Somatic serotyping of isolates

The isolates were shipped to the American National Veterinary Services Laboratories, USDA, AMES, IOWA, USA for somatic typing: The isolates were typed using the procedure of Somatic serotyping [22]. A panel of 16 reference antibodies made against Henddleston reference serotypes 1-16 was used in the typing procedure. Antigen and antisera controls were used in each test. The isolates were further confirmed by PCR using species specific primers: PCR: KMT1T7 5’- ATC-CGC-TATTTA-CCC-AGT-GG-3’ KMT1SP6 5’-GCT-GTAAAC- GAA-CTC-GCC-AC-3’.

Capsular typing via polymerase chain reaction (PCR)

The detection of capsular genes by PCR for all serogroups was done according to the method described by [23]. An overnight cell culture grown in Brain Heart Infusion (BHI) broth was harvested by centrifugation at 11,337?g for 5 min. The cell pellet was resuspended in 100 μl of TE (10 mM Tris; 1 mM EDTA, pH 8.0) buffer and boiled for 10 min, followed by immediate chilling. The cell lysate was centrifuged at 11,337?g for 5 min and the supernatant was used as the DNA template. The concentration of the DNA template was determined using a spectrophotometer at OD 260/280 nm (Eppendorf, Germany). The oligonucleotide sequences of primers previously published were synthesized by Operon (Germany) (Table 1) [24].

S.No Isolatees No Specimen OCT INDEX % Probability Somatic serotypes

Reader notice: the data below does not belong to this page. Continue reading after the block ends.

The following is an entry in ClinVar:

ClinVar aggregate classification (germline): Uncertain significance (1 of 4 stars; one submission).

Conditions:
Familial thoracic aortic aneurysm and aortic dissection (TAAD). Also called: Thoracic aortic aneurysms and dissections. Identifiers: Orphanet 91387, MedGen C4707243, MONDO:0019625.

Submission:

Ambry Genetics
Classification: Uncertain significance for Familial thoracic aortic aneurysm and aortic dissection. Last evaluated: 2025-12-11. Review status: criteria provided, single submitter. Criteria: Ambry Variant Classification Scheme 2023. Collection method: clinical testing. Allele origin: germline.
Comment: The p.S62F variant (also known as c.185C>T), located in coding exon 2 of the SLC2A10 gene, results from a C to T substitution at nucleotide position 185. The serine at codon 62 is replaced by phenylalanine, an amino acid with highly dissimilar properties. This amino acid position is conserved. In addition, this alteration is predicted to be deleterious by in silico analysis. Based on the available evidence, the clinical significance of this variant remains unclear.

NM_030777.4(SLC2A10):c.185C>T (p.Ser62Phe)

1 Bld 3 Spleen 515632744 96.23 Untypeable
2 Jn 12  Lung 517632660 92.75 Untypeable
3 Jn 14  Lung 537736600 99.19 Untypeable
4 Jn 18  Lung 526733060 97.56 3,4
5  Ka 2  Lung 517622664 75.4 Untypeable
6 Ka 3  Lung 517732560 93.56 Untypeable
7 Jn 5  Lung 517232720 85.44  2,5
8 Jst2  Liver 517722700 97.14 Untypeable
9 Ot2  Lung 517720700 99.35 Untypeable
10 Bld 9  Liver 517722760 77.46 Untypeable
11 Mg 7  Lung 577737500 91.45 Untypeable
12  Bld 10 gnuL 517722700 97.14 Untypeable
13 Jn 6 Liver 517632764 66.16 Untypeable
14 Jn 3  lung 517231760 69.77 3,4
15 Ka 4 Liver 513622742 56.58 Untypeable
16  Js 8  Lung 517732750 48 Untypeable
17 Ka 5  Liver 517722764 42.96 Untypeable
18 Mg 14  Spleen 517732750 48 Untypeable

Table 1: Percentage of P. multocida isolates with Microbact GNB 24E and Somatic.


Biochemical Characteristics of Pasteurella multocida